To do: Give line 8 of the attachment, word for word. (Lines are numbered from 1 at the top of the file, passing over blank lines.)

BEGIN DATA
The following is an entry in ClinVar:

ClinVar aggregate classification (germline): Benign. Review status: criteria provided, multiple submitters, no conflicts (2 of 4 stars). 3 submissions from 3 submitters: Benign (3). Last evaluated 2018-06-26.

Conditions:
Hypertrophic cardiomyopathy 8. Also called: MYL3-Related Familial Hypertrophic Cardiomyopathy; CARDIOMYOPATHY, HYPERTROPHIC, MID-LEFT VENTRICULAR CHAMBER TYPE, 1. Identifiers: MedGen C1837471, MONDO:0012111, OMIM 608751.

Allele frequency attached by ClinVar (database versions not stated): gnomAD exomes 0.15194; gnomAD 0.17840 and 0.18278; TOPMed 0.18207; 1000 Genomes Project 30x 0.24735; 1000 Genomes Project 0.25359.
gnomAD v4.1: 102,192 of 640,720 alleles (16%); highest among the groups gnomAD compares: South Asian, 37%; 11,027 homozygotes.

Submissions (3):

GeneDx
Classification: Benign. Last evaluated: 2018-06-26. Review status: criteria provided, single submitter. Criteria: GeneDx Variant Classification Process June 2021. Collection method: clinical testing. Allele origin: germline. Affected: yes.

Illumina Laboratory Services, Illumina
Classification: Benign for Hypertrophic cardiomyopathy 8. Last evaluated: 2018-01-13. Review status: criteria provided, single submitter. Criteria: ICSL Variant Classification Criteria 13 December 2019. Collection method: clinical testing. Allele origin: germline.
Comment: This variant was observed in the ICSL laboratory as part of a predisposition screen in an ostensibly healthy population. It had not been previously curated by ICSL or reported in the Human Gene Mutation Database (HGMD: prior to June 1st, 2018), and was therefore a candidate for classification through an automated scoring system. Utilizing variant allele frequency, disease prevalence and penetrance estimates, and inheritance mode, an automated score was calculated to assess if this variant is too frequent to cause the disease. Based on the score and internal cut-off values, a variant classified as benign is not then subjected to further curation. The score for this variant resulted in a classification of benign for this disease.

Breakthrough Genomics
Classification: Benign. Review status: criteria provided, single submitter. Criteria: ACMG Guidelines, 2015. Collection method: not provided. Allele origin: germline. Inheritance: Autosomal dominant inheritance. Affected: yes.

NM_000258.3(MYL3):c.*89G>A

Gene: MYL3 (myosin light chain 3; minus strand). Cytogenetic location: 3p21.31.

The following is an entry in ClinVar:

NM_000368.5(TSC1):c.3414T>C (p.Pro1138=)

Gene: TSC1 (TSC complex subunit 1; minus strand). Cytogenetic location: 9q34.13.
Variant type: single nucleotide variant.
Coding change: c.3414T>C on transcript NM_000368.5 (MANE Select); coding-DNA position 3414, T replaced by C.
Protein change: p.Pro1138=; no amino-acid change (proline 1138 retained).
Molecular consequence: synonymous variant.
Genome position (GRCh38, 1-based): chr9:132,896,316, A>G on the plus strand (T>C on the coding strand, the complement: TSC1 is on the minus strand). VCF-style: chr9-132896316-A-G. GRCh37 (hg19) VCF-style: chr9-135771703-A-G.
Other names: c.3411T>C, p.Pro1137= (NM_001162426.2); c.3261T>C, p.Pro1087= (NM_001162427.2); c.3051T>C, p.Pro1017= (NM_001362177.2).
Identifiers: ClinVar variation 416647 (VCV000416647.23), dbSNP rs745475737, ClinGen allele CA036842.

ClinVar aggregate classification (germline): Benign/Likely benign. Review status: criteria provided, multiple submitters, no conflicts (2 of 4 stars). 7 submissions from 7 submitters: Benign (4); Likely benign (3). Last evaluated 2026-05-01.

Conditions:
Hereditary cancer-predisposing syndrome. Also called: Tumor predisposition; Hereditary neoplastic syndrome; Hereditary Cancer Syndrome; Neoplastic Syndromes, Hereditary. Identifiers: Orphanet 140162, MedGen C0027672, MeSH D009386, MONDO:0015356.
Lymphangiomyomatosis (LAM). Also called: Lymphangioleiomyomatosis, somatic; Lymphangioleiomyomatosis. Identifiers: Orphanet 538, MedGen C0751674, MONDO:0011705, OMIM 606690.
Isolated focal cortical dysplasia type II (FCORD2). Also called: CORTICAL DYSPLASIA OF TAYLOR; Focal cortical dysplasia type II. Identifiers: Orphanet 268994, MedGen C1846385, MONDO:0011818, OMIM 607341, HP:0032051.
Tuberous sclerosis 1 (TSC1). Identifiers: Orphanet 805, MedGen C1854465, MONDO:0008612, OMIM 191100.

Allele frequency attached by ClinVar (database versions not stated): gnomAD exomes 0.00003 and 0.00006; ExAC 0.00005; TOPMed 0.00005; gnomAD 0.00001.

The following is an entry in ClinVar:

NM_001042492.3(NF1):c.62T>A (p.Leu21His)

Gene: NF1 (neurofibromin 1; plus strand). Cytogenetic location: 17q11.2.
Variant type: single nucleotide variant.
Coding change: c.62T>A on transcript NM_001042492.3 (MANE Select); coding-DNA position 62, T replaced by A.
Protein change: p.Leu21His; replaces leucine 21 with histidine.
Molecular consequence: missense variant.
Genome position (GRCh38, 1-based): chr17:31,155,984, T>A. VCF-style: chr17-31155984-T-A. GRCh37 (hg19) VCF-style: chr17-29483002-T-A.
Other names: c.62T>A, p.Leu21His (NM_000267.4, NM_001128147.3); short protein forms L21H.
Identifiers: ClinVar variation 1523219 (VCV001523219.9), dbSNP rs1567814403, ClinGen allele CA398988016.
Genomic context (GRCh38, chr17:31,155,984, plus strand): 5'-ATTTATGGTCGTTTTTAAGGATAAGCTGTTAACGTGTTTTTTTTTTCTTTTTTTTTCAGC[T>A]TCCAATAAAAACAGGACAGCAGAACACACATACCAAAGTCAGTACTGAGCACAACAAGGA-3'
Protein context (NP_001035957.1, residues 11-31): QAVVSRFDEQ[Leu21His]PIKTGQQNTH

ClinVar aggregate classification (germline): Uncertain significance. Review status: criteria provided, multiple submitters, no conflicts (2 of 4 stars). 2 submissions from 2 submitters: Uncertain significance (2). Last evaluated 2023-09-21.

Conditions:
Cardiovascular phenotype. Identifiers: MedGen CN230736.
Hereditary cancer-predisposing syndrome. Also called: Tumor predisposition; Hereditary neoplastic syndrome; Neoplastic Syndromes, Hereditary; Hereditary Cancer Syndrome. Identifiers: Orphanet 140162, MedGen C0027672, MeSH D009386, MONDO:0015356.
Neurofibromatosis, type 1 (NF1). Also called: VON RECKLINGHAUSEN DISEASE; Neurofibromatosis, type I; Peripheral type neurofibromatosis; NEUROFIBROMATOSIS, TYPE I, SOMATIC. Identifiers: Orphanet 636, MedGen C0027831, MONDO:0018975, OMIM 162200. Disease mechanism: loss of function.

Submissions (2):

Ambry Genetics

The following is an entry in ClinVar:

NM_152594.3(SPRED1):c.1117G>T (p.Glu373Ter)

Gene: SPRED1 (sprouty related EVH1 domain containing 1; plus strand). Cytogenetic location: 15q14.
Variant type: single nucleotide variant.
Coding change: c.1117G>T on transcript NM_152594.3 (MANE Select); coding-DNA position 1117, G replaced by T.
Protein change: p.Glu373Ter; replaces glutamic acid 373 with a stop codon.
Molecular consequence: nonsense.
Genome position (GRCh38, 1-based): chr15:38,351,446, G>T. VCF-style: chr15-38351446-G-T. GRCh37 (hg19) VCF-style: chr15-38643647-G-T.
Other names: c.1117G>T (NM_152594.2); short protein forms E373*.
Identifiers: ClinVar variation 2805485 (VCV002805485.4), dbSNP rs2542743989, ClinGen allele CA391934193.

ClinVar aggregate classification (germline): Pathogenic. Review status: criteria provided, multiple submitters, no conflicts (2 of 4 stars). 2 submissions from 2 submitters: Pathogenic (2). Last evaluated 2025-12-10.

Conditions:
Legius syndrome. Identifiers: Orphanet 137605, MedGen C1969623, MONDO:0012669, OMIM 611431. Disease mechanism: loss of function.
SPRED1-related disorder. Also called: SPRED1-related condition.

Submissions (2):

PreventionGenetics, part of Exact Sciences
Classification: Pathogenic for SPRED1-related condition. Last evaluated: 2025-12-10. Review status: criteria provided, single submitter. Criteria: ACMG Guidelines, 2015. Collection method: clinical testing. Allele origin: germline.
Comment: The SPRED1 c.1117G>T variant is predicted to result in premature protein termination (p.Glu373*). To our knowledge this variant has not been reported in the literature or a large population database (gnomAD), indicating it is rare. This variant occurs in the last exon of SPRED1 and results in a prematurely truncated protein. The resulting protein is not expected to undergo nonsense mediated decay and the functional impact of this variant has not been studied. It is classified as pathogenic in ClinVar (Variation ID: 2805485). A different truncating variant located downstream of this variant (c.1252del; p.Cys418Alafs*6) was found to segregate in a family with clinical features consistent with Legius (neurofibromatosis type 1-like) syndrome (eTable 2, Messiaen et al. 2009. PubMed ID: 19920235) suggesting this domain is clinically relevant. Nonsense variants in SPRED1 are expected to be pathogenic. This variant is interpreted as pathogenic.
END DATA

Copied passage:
GeneDx